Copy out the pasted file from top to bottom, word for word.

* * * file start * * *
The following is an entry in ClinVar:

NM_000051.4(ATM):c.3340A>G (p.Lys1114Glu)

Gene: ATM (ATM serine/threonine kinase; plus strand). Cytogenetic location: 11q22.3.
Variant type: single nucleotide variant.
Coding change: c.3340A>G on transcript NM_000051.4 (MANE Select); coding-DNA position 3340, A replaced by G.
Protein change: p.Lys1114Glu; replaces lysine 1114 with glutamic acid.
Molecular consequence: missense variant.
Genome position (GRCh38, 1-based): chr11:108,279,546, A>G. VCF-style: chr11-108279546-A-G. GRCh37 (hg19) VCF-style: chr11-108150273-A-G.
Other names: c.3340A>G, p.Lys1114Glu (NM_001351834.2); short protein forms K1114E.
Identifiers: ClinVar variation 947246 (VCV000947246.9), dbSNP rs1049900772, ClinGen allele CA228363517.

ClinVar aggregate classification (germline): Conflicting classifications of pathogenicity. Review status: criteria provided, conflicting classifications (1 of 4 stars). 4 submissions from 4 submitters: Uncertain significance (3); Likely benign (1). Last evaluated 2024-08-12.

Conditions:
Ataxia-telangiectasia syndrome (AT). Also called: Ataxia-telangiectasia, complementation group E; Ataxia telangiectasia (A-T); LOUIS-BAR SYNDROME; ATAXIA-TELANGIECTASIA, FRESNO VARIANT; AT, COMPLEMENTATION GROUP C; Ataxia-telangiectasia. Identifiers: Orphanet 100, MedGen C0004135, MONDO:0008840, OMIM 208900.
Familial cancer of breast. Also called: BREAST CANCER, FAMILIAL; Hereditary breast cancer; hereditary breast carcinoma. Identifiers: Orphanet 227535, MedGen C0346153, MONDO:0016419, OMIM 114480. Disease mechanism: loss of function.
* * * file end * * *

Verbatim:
The following is an entry in ClinVar:

NM_000051.4(ATM):c.3340A>G (p.Lys1114Glu)

Gene: ATM (ATM serine/threonine kinase; plus strand). Cytogenetic location: 11q22.3.
Variant type: single nucleotide variant.
Coding change: c.3340A>G on transcript NM_000051.4 (MANE Select); coding-DNA position 3340, A replaced by G.
Protein change: p.Lys1114Glu; replaces lysine 1114 with glutamic acid.
Molecular consequence: missense variant.
Genome position (GRCh38, 1-based): chr11:108,279,546, A>G. VCF-style: chr11-108279546-A-G. GRCh37 (hg19) VCF-style: chr11-108150273-A-G.
Other names: c.3340A>G, p.Lys1114Glu (NM_001351834.2); short protein forms K1114E.
Identifiers: ClinVar variation 947246 (VCV000947246.9), dbSNP rs1049900772, ClinGen allele CA228363517.

ClinVar aggregate classification (germline): Conflicting classifications of pathogenicity. Review status: criteria provided, conflicting classifications (1 of 4 stars). 4 submissions from 4 submitters: Uncertain significance (3); Likely benign (1). Last evaluated 2024-08-12.

Conditions:
Ataxia-telangiectasia syndrome (AT). Also called: Ataxia-telangiectasia, complementation group E; Ataxia telangiectasia (A-T); LOUIS-BAR SYNDROME; ATAXIA-TELANGIECTASIA, FRESNO VARIANT; AT, COMPLEMENTATION GROUP C; Ataxia-telangiectasia. Identifiers: Orphanet 100, MedGen C0004135, MONDO:0008840, OMIM 208900.
Familial cancer of breast. Also called: BREAST CANCER, FAMILIAL; Hereditary breast cancer; hereditary breast carcinoma. Identifiers: Orphanet 227535, MedGen C0346153, MONDO:0016419, OMIM 114480. Disease mechanism: loss of function.